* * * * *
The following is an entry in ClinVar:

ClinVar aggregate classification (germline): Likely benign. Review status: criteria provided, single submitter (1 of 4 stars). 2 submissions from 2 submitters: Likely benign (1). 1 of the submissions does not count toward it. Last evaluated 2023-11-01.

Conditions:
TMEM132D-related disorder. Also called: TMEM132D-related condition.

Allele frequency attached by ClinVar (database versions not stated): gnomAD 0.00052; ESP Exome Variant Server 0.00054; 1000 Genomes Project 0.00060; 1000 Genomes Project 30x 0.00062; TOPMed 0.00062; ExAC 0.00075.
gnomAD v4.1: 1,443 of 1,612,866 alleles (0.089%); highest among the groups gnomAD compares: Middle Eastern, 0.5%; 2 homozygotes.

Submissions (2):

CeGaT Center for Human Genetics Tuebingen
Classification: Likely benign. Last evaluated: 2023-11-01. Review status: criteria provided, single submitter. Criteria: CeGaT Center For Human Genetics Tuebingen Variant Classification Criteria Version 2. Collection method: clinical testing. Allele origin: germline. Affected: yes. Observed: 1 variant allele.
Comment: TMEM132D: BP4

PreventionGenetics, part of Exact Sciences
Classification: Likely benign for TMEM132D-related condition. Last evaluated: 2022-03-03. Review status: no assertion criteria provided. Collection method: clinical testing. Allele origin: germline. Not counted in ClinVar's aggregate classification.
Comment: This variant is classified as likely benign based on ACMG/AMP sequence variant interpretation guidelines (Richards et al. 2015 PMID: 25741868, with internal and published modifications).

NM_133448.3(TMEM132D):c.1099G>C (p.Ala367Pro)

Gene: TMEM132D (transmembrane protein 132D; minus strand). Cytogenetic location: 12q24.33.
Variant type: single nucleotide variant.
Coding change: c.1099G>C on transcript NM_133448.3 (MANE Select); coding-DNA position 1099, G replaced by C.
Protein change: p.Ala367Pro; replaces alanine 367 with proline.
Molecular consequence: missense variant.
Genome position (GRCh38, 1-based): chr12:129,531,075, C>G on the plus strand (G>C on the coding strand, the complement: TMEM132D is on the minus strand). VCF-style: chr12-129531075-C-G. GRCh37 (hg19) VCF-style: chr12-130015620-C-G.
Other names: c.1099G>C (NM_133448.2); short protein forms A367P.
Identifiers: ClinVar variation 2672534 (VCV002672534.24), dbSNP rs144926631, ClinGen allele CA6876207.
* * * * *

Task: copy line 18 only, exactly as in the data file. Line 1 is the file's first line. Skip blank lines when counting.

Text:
Protein change: p.Ala367Pro; replaces alanine 367 with proline.